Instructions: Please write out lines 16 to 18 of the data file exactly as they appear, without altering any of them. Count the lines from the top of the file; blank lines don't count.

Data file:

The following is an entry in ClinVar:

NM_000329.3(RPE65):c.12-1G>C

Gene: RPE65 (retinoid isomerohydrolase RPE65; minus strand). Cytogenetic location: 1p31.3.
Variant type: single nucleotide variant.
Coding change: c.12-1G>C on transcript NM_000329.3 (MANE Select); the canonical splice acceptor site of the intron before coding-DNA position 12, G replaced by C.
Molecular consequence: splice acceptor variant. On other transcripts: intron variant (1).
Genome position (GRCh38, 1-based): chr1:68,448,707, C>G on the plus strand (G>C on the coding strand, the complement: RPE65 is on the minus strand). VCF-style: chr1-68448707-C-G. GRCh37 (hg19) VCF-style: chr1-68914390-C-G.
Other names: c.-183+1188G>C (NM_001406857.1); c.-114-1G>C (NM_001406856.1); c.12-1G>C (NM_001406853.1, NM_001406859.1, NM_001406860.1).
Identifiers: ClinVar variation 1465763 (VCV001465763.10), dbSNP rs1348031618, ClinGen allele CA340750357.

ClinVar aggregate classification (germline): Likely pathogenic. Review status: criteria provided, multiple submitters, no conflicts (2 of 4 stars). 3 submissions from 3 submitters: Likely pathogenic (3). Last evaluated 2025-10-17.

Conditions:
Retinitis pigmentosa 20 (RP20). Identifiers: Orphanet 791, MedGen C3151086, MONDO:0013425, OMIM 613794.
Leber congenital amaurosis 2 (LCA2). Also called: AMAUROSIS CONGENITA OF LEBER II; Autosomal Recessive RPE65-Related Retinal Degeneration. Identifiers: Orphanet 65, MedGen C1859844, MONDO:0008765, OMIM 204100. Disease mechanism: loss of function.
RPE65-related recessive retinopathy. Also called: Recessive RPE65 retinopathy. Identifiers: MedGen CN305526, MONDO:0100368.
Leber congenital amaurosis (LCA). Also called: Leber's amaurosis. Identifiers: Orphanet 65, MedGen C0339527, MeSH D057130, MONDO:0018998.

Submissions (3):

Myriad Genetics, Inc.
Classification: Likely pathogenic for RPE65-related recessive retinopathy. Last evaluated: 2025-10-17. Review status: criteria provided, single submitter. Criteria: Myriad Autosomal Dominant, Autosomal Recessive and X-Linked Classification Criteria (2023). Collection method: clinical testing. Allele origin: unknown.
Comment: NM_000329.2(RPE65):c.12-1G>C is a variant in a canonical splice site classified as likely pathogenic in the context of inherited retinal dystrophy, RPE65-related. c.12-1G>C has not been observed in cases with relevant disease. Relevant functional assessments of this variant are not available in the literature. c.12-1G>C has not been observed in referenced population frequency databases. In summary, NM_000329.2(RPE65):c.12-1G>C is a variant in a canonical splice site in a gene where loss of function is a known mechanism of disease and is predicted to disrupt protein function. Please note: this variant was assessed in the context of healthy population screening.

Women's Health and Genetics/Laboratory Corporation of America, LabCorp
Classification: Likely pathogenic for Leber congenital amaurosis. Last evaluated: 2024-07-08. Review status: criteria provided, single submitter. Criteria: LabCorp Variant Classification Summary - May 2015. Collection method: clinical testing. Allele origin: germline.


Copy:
Submissions (3):

Myriad Genetics, Inc.
Classification: Likely pathogenic for RPE65-related recessive retinopathy. Last evaluated: 2025-10-17. Review status: criteria provided, single submitter. Criteria: Myriad Autosomal Dominant, Autosomal Recessive and X-Linked Classification Criteria (2023). Collection method: clinical testing. Allele origin: unknown.